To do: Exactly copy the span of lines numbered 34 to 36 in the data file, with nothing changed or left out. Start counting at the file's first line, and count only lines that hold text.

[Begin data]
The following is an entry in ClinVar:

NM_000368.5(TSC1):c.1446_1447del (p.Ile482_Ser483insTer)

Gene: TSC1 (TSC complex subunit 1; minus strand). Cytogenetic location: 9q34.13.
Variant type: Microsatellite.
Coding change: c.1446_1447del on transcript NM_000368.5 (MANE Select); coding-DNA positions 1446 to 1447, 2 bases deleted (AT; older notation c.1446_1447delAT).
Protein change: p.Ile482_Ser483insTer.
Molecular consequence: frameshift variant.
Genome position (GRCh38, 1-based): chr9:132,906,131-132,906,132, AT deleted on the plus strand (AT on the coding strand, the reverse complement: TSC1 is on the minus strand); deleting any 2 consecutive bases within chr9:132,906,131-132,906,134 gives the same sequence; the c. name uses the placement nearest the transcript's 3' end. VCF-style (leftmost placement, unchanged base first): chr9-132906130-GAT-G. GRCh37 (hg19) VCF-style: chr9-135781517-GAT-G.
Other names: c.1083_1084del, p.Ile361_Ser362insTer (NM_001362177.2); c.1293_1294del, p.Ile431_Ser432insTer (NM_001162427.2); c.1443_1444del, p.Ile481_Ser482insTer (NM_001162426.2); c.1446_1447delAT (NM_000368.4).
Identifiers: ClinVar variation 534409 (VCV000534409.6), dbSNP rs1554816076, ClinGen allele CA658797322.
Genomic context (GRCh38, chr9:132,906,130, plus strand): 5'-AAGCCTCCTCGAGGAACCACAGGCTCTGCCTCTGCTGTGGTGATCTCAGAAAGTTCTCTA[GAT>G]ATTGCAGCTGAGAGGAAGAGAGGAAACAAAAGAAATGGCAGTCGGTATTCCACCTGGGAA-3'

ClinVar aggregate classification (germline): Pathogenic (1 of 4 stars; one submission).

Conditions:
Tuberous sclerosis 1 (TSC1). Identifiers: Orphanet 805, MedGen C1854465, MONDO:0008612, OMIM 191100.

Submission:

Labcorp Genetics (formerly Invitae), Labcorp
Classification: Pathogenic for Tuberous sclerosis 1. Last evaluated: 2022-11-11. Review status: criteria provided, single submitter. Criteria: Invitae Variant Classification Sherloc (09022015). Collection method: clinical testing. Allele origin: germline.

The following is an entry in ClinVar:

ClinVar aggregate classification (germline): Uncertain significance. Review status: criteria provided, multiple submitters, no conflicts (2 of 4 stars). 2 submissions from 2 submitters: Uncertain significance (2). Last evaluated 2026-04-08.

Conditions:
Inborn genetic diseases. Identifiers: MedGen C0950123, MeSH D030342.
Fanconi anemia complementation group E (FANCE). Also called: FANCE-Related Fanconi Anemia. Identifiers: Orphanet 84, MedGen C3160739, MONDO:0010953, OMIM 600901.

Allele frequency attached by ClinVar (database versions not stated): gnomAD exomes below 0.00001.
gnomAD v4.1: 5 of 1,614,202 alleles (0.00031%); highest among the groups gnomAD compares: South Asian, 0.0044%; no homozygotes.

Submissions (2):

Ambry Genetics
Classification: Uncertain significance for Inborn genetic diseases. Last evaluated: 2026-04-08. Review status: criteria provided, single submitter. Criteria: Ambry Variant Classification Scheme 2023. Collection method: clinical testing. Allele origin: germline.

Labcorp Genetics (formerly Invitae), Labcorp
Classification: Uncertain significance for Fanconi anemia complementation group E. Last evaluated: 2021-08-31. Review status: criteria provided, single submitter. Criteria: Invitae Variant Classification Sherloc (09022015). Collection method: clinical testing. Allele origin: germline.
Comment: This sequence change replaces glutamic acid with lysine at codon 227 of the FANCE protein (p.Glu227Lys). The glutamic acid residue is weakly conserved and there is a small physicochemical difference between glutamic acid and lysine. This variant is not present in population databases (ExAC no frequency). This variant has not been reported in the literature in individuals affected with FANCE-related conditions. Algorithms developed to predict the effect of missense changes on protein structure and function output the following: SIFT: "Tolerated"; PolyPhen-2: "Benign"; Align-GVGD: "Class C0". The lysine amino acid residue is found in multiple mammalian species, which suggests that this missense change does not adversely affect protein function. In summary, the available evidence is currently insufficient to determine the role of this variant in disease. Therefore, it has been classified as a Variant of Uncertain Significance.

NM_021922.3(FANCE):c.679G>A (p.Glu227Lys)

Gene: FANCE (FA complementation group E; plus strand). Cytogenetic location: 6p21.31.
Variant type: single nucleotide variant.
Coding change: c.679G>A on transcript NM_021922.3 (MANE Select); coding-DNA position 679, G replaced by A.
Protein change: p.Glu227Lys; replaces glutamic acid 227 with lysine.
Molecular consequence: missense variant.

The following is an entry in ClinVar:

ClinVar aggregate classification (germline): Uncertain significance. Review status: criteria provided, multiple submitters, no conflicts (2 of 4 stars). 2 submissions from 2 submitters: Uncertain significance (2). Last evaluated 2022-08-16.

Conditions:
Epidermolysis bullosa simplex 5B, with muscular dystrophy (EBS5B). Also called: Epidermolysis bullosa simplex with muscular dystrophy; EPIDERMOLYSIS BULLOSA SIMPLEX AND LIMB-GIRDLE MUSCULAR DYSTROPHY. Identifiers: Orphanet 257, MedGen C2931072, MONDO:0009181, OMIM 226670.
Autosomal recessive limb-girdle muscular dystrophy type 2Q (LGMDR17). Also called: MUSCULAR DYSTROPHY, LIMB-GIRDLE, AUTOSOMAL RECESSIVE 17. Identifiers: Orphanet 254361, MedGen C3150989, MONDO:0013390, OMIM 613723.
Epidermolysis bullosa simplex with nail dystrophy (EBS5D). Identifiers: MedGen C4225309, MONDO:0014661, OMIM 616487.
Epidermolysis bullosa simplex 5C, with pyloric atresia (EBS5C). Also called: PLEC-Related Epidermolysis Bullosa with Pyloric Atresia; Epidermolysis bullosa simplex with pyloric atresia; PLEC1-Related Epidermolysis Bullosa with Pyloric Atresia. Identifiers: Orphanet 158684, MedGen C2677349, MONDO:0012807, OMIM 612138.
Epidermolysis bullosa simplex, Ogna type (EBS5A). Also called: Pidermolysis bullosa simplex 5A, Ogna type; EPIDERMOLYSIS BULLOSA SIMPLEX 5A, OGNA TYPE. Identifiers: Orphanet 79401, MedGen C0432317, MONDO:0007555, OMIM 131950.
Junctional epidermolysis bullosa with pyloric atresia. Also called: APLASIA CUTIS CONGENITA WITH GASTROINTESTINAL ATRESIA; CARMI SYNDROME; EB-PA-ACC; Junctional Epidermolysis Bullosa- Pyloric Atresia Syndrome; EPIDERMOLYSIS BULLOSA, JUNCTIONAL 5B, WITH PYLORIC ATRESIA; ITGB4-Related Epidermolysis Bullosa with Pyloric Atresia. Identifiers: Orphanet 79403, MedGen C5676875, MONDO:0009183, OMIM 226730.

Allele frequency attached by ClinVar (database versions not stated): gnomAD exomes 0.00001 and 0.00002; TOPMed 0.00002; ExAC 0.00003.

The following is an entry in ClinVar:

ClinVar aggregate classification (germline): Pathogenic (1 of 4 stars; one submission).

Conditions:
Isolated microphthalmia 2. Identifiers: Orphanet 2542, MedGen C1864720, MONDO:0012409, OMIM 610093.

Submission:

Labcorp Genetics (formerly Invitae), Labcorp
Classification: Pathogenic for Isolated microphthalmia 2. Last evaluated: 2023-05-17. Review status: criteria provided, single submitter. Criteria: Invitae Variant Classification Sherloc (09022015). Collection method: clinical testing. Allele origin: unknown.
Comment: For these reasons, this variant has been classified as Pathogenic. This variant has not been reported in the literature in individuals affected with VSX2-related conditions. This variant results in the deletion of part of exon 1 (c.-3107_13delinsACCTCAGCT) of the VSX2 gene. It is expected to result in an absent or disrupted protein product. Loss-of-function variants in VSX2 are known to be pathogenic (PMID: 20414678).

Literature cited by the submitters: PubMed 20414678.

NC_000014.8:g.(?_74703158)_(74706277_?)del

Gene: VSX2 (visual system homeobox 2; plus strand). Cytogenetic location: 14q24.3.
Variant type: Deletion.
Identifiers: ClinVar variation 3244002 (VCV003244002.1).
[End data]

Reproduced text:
Coding change: c.679G>A on transcript NM_021922.3 (MANE Select); coding-DNA position 679, G replaced by A.
Protein change: p.Glu227Lys; replaces glutamic acid 227 with lysine.
Molecular consequence: missense variant.